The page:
In a plan to ‘modernise’ the civil service and to drive through radical government reforms with minimum resistance, Francis Maude, minister for the civil service and paymaster general, is to propose a radical shake-up in which ministers will hire their own private offices of 20 ‘experts’.
The government has criticised the civil service for being ‘obstructive’ because civil servants have fought to block radical reforms by the government.
Some of the reforms proposed by Maude are:
- Ministers hiring up to 20 academics, economists, PR advisors, and policy experts who will support government policies and push the minister’s agenda.
- Hiring executives from the private sector to run government departments.
- Seconding civil servants to the private sector.
So, basically this will allow ministers to hire people who agree with whatever policy they want to implement, totally bypassing any democratic process which may act as a check or balance.
It also means that ministers will be spending more tax payer’s cash on something which does not benefit citizens but does benefit their hand-picked cronies, by offering them lucrative jobs in government.
What it means for the ‘man-in-the-street’ is a dictatorship – a fascist regime where anything the government does or implements will go virtually unchallenged.
Our knowledge of the current government so far has shown that they are totally out of touch with reality and implement the most ridiculous and damaging policies we have ever seen.
Letting an incompetent organisation such as the coalition government free reign to do as they please will mean total disaster for the UK and everyone in it – unless you happen to be part of the ‘old boys club’.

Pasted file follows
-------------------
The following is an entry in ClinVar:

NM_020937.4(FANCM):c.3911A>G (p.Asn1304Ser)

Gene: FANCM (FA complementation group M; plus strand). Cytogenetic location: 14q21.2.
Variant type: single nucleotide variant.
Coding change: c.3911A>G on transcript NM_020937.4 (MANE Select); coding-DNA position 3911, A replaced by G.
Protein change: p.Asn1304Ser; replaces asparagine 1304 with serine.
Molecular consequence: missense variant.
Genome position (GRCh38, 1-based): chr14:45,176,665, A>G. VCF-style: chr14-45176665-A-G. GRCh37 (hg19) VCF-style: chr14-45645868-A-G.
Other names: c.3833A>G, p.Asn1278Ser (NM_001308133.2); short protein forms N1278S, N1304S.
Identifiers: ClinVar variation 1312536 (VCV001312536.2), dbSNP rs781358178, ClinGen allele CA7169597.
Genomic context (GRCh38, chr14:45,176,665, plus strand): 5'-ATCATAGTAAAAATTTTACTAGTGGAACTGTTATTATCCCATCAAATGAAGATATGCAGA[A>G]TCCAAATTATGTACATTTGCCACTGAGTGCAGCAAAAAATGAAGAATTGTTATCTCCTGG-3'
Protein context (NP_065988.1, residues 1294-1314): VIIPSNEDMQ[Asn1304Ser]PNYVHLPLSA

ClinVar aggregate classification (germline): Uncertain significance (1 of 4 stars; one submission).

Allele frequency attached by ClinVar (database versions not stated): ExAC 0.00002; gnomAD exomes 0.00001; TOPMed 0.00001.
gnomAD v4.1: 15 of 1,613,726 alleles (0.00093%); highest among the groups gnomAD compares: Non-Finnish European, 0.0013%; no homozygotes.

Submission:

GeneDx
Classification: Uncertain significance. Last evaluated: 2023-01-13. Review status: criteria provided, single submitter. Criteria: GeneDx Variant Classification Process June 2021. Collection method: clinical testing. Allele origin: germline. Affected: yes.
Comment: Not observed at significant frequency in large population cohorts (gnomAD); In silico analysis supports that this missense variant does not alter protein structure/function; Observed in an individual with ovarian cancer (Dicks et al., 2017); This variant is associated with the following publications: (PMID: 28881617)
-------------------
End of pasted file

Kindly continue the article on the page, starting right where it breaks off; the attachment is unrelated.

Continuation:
The relationship between government and the civil service has been described as “as bad as I’ve ever known it” by Whitehall historian, Lord Hennessy of Nympsfield.
The former cabinet secretary, Lord O’Donnell has openly criticised the government for their treatment and misuse of the civil service. In referring to the role of the civil service, Lord O’Donnell said “The issue is whether they are the right policies. Have they been formulated with good evidence and if, when they are implemented, will they improve peoples’ lives.”
But we have already seen how the government have over-ridden advice from the civil service and implemented policies without considering the full implications.
If the government are allowed to go along the route of abolishing all resistance, we need to be aware that this will have serious consequences for the nation.